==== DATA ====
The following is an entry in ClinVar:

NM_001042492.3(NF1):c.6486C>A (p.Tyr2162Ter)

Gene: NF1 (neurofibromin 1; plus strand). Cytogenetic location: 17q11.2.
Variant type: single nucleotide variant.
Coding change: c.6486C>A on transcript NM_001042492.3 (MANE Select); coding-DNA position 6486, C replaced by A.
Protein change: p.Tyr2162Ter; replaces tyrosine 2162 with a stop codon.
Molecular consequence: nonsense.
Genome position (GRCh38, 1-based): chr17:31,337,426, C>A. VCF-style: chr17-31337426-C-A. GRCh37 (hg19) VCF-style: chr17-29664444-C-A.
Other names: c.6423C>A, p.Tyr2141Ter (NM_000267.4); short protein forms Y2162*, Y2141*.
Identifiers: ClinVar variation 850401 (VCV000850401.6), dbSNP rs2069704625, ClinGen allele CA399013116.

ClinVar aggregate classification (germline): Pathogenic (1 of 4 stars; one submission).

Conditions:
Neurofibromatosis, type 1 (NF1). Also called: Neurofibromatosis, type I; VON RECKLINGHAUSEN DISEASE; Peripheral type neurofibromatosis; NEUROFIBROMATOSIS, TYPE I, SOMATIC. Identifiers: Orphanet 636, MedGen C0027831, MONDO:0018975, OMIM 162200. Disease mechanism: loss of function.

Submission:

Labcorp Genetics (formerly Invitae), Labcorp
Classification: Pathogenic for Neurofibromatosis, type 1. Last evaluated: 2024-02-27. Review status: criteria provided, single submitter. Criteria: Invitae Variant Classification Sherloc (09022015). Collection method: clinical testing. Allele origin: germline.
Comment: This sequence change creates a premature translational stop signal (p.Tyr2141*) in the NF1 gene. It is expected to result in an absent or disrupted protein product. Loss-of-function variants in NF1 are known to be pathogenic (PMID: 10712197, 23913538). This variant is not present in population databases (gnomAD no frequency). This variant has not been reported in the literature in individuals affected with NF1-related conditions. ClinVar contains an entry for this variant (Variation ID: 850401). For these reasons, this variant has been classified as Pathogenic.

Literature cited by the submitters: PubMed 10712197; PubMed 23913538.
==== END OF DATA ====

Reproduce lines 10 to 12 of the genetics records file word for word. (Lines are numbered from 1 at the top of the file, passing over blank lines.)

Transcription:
Identifiers: ClinVar variation 850401 (VCV000850401.6), dbSNP rs2069704625, ClinGen allele CA399013116.

ClinVar aggregate classification (germline): Pathogenic (1 of 4 stars; one submission).

Conditions: